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Clean Up, Clean Up, Everybody Does Their Share?

"Clean up, clean up, everybody everywhere; clean up clean up, everybody do your share!"


Whether your 5 or 75, you probably know The Clean Up Song. Even if you don't know where it comes from, you probably know how it goes and can sing right along. It's part of the lasting legacy of good old Barney.


But, on a lot of construction sites, it's pretty obvious that not everybody everywhere has been doing their share. And that's a problem for more reasons than just the obvious eye sore a messy job site is. It's downright unsafe, right!


The best way to ensure a clean and safe job site is to clean up debris as you go. Don't leave it to the end of the day. Don't pile it up out of the way to be cleaned up later. Before later comes that mess will be in someone's way. It's an accident waiting to happen.


As a contractor I take this very seriously. Not just for the others on the site that could get injured, but for myself as well. How ironic would it be if the guy that made the mess ended up getting hurt, twisting an ankle or stepping on a nail for instance? I understand that we're all trying to put a laser focus on our work. We don't want the distraction of stopping constructing to pick up our work area. But it's precisely so that we can focus laser like that we need to keep our areas clean. When we're focusing on our work we are more likely to not see that nail or trip hazard and get injured. It's ALWAYS worth the time to clean up as we go.


It's basically common sense how to accomplish our goal of top productivity while simultaneously keeping our work are policed up. Have a wheelbarrow there to put your debris directly in. Have a dumpster on site to accumulate debris without making piles. Keep a broom and shovel handy to make quick touch-ups just that, quick. If you have a helper, keeping your area clean for you should be at or near the top of their priorities list.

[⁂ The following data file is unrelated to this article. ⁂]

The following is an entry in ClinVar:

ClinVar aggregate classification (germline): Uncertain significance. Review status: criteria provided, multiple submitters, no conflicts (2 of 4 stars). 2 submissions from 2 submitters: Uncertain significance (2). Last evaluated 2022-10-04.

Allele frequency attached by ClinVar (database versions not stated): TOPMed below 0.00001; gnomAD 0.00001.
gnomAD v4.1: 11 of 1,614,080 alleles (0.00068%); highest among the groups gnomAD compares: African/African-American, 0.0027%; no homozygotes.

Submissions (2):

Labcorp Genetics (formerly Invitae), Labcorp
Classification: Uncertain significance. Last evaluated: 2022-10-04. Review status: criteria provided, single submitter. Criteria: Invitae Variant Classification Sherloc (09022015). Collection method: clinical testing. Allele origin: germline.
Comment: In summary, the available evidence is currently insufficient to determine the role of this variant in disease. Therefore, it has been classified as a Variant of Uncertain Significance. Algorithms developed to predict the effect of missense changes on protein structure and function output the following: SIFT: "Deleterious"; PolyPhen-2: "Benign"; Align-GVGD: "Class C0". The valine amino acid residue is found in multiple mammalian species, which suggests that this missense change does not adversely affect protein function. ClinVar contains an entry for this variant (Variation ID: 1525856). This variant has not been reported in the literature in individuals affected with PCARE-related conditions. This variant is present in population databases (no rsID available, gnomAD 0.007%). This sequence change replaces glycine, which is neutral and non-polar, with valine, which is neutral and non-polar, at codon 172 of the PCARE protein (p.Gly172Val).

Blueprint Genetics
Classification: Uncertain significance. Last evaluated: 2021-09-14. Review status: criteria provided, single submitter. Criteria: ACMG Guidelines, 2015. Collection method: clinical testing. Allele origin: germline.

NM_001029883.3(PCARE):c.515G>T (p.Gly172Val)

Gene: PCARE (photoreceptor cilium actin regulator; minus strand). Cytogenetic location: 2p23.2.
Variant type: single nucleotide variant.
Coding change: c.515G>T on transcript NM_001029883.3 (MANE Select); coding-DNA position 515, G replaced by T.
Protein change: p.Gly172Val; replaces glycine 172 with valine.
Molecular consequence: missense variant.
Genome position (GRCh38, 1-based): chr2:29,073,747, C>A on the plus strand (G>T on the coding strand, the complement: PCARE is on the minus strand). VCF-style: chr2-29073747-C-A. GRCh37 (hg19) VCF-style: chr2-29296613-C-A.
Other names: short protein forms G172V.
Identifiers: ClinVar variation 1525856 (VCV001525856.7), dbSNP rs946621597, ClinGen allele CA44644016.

Have you ever been to Disneyland and noticed just how spotless the place is? Even with over 50,000 visitors per day the place is somehow immaculate. According to Showbiz author Jessie Quinn, "Rumor has it, Walt Disney used to watch guests to see how far they’d walk before littering. As a result, he made it mandatory that Disneyland (and now, all parks) have a trash can every 30 steps. That way, people are more inclined to throw their garbage away than drop it on the floor for a cast member to clean up."


Provide your workers with places to throw their trash, close enough to make it convenient, and most of them won't need a bunch of reminders. The reminders, like Walt's trash cans, will be right there, silently beaconing them.


Finally, keeping the site clean saves time at the end of the job. No one wants to finish a job by spending hours or days cleaning up a big mess. It's like the question, how do you eat an elephant? One bite at a time. Doing a little extra work here and there throughout the day isn't as mentally draining, and dispiriting as contending with a massive pile of debris all at once.


Barney had it right. Make clean up less of a chore and more just a regular, even fun, part of the day, and it's more likely to get done regularly. It not only works on others, I've found its works on myself too. Be like Walt and Barney. Life will be easier, you'll look more professional (you will actually BE more professional) and you'll be appreciated. Appreciated workers make more money and get quicker raises and promotions. Appreciated contractors get more referrals and make more money. Cleaning up isn't just a chore, it should be an integral part of our unique selling proposition (USP). More on USP's later...


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